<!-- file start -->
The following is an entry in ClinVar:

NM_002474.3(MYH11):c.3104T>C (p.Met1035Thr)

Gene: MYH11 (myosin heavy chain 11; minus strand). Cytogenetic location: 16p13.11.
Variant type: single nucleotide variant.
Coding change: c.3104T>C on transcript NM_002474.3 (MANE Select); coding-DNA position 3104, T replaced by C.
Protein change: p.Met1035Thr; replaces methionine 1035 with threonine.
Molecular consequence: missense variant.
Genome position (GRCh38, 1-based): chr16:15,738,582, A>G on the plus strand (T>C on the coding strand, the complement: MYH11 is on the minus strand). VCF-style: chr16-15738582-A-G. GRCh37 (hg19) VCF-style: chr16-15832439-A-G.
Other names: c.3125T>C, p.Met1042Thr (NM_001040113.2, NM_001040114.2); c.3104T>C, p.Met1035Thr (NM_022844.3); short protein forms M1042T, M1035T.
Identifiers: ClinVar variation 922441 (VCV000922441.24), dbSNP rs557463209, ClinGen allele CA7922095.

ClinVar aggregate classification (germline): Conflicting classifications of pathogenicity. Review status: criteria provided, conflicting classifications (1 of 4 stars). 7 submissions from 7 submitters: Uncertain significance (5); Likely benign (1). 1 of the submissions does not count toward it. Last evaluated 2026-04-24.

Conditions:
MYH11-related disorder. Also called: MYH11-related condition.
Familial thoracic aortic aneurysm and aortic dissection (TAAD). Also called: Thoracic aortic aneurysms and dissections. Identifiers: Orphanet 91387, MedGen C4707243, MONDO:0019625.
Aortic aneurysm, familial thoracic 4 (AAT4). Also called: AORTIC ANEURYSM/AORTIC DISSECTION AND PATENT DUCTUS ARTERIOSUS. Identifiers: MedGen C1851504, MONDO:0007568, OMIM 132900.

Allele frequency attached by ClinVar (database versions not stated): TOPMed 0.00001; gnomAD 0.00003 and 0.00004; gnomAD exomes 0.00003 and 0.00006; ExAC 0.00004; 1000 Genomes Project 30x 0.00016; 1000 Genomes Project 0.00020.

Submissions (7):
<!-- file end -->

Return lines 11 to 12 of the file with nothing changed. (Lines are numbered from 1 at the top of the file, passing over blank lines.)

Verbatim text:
ClinVar aggregate classification (germline): Conflicting classifications of pathogenicity. Review status: criteria provided, conflicting classifications (1 of 4 stars). 7 submissions from 7 submitters: Uncertain significance (5); Likely benign (1). 1 of the submissions does not count toward it. Last evaluated 2026-04-24.

Conditions: